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flying tomato
11-06-2010, 01:35 PM
Need help deciding on piston rings for a stout 540.

Are the zero gaps "all that"?

Any info is appreciated.

Flying Tomato, Lee

farmer tx
11-06-2010, 09:42 PM
Don't think I would use zero gap in a boat, infact in a marine engine I think you increase end gap. I will try to look at the service manual tomorrow.

BUIZILLA
11-06-2010, 10:12 PM
IMO, I like the zero gaps, they usually have overlapping butts and not faced end butts, there are more than one manufacturer of these styles

will you gain any power? I seriously doubt it

blackboat
11-06-2010, 10:13 PM
The amount of ring end gap is dependent on the amount of heat developed in the combustion chamber. When combustion heat is high causing the rings to expand and the block temperature is cool preventing cylinder expansion sometimes additional end gap is needed in a boat motor
Most piston suppliers should give you an idea of what gap you should use.
I dont like the idea of gapless rings in a boat.
Just my 2 cents.

Dr. David Fleming
11-07-2010, 12:17 AM
Piston rings are one of the most important parts of the engine. They cause friction and seal the cylinder combustion gasses. The best piston rings are not good enough for your engine. They need to be installed the way they were engineered with as tight an end gap as you can get away with and side clearances within spec.

Boats run under power and load not usually encountered in automotive - I would follow Merc specs exactly and use their piston rings. Now if you know a major engine builder and they tell you to do something different - well go ahead.

Piston rings must be broken in and seated to the cylinder bore. Most performance engine builders use a honing plate bolted onto the cylinder block to keep the engine stressed while the cylinders are sized. Proper grade cross-hatch of the hone job is important. Merc service tells you to break in new piston rings by running the engine easy and not at a constant speed. Piston rings not seated in the cylinder bore properly may never seat and always leak.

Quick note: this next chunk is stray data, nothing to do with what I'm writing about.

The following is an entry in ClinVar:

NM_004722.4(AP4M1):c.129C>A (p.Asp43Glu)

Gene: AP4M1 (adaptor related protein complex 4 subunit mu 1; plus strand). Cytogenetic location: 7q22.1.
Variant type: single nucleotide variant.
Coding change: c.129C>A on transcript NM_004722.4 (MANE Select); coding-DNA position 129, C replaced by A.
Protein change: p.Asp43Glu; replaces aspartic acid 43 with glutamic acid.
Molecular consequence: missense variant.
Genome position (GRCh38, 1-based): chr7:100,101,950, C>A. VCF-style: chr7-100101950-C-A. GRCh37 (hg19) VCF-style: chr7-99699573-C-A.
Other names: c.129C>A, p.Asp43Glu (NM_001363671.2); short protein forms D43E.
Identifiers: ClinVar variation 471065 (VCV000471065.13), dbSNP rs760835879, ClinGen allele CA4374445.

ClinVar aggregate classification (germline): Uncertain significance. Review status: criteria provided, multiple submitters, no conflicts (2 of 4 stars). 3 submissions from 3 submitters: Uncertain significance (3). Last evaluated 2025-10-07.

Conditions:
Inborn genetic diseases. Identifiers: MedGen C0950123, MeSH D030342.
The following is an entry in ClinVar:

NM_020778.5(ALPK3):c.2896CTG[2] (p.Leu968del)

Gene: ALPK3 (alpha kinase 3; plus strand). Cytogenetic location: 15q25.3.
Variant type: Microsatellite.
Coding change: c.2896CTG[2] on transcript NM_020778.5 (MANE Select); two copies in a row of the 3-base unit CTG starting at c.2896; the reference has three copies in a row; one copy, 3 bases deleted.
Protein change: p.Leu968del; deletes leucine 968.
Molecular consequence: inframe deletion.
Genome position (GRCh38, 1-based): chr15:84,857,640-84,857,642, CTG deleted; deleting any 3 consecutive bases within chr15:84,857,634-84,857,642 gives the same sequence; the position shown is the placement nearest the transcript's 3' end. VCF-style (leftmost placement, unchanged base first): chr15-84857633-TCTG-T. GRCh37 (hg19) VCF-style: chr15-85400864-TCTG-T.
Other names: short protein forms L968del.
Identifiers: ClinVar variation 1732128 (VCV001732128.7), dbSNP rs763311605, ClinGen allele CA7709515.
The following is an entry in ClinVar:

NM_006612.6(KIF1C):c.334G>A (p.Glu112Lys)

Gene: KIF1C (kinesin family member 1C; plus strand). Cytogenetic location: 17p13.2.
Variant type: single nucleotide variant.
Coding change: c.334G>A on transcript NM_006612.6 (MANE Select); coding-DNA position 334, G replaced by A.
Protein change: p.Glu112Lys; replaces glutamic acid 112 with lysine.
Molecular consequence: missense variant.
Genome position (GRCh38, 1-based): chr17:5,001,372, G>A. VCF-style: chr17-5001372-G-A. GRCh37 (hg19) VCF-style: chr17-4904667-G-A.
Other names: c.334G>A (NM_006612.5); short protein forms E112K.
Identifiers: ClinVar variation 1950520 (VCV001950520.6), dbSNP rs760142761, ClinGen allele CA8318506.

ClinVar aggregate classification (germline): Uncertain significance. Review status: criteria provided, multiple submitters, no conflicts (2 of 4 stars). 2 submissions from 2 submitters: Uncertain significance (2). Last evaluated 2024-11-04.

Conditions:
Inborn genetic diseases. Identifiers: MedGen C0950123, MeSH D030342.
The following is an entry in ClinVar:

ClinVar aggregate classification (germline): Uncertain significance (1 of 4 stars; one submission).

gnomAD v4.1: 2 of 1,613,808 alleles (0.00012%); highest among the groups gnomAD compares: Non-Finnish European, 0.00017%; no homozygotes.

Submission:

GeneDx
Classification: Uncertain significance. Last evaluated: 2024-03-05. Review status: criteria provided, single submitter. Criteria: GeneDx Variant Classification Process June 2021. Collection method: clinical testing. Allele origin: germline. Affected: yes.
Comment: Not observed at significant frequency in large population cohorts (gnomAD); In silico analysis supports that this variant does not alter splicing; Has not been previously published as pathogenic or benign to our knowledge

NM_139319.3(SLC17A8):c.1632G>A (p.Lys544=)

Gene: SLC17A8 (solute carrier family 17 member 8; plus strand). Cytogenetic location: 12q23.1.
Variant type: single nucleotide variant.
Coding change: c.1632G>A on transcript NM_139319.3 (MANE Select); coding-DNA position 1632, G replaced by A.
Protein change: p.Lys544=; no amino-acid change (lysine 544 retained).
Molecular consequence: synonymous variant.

I watched Tyler Crockett seat piston rings on the dyno in a few minutes by loading up the engine in a fashion of his own choosing - he has the reputation as a performance builder to set his own method - because its all about power.

mrfixxall
11-07-2010, 12:40 AM
Get total seal rings,,you wont be sorry..top ring gapless..

The Hedgehog
11-07-2010, 01:50 AM
Got zero gaps. I run lots of cyl pressure. They are the way to go.

Dustball
11-07-2010, 10:31 PM
I have used lots of gapless rings in theory they make a lot of sense in a marine engine since marine engines put lots of heat into the rings you can run a wide gap on the top rings and not have any leakage as long as the rings don't ever line up with each other. The new style with the slanted gap on the skinny ring would still seal better than standard rings if the two gaps ever lined up. I think the most important consideration is the distance the ring is down from the top of the piston. Steel top rings take more temperature therefore less crevice volume and better economy but more thermal load on the ring so sticking with a 1/16th or larger is probably a good idea. Also if you have oil squirters a napier scraper second helps.